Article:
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Brain atlas for assessing the impact of tumor location on perioperative quality of life in patients with high-grade glioma: A prospective population-based cohort study

Brain atlas for assessing the impact of tumor location on perioperative quality of life in patients with high-grade glioma: A prospective population-based cohort study

Category
Journal publication
Abstract
Background Tumor location is important for surgical decision making. Particular attention is paid to regions that contain sensorimotor and language functions, but it is unknown if these are the most important regions from the patients' perspective. Objective To develop an atlas for depicting and assessing the potential importance of tumor location for perioperative health-related quality of life (HRQoL) in patients with newly diagnosed high-grade glioma. Methods Patient-reported HRQoL data and semi-automatically segmented preoperative 3D MRI-images were combined in 170 patients. The images were registered to a standardized space where the individual tumors were given the values and color intensity of the corresponding HRQoL. Descriptive brain maps of HRQoL, defined quantitative analyses, and voxel-based lesion symptom mapping comparing patients with tumors in different locations were made. Results There was no statistical difference in overall perioperative HRQoL between patients with tumors located in left or right hemisphere, between patients with tumors in different lobes, or between patients with tumors located in non-eloquent, near eloquent, or eloquent areas. Patients with tumors involving the internal capsule, and patients with preoperative motor symptoms and postoperative motor deficits, reported significantly worse overall HRQoL-scores. Conclusions The impact of anatomical tumor location on overall perioperative HRQoL seems less than frequently believed, and the distinction between critical and less critical brain regions seems more unclear according to the patients than perhaps when judged by physicians. However, worse HRQoL was found in patients with tumors in motor-related regions, indicating that these areas are crucial also from the patients' perspective.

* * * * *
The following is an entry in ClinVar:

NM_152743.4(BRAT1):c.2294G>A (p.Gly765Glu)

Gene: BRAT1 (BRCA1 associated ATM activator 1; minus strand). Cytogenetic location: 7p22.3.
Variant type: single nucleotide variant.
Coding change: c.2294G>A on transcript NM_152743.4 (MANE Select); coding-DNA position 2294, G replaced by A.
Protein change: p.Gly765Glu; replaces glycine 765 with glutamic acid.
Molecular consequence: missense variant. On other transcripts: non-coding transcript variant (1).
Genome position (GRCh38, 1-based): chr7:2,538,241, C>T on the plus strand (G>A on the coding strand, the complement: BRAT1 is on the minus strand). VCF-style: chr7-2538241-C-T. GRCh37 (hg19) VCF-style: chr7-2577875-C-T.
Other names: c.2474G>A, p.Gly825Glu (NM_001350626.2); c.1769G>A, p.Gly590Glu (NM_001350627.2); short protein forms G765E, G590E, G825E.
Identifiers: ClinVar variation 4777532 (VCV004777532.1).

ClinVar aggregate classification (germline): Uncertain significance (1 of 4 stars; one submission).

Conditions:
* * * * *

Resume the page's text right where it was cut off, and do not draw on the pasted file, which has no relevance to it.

Language
English
Author(s)
  • Sagberg Lisa Millgård
  • Iversen Daniel Høyer
  • Fyllingen Even Hovig
  • Jakola Asgeir Store
  • Reinertsen Ingerid
  • Solheim Ole
Affiliation
  • St. Olavs Hospital, Trondheim University Hospital
  • Norwegian University of Science and Technology
  • SINTEF Digital / Health Research
  • Norwegian University of Science and Technology
  • Nord Trondelag Hospital Trust
  • Sahlgrenska University Hospital
  • University of Gothenburg
Year
2019
Published in
NeuroImage: Clinical
ISSN
2213-1582
Volume
21
Page(s)
1 - 11